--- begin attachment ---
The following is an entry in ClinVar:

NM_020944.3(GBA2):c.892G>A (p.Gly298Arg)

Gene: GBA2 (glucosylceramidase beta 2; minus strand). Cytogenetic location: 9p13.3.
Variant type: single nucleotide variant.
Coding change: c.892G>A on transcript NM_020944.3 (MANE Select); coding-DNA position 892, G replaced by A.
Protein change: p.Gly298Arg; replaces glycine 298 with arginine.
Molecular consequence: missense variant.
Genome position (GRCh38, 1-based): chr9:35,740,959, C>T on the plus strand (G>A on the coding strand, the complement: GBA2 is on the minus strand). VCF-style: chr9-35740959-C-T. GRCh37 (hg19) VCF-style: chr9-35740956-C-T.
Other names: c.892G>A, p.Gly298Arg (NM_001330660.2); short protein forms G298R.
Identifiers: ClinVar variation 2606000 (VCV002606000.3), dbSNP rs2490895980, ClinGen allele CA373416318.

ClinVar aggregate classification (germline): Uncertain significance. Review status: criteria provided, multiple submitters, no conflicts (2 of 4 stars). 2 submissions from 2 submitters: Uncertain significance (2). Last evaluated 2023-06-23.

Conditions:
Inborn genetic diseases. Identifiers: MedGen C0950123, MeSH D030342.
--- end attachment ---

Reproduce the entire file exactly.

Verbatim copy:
The following is an entry in ClinVar:

NM_020944.3(GBA2):c.892G>A (p.Gly298Arg)

Gene: GBA2 (glucosylceramidase beta 2; minus strand). Cytogenetic location: 9p13.3.
Variant type: single nucleotide variant.
Coding change: c.892G>A on transcript NM_020944.3 (MANE Select); coding-DNA position 892, G replaced by A.
Protein change: p.Gly298Arg; replaces glycine 298 with arginine.
Molecular consequence: missense variant.
Genome position (GRCh38, 1-based): chr9:35,740,959, C>T on the plus strand (G>A on the coding strand, the complement: GBA2 is on the minus strand). VCF-style: chr9-35740959-C-T. GRCh37 (hg19) VCF-style: chr9-35740956-C-T.
Other names: c.892G>A, p.Gly298Arg (NM_001330660.2); short protein forms G298R.
Identifiers: ClinVar variation 2606000 (VCV002606000.3), dbSNP rs2490895980, ClinGen allele CA373416318.

ClinVar aggregate classification (germline): Uncertain significance. Review status: criteria provided, multiple submitters, no conflicts (2 of 4 stars). 2 submissions from 2 submitters: Uncertain significance (2). Last evaluated 2023-06-23.

Conditions:
Inborn genetic diseases. Identifiers: MedGen C0950123, MeSH D030342.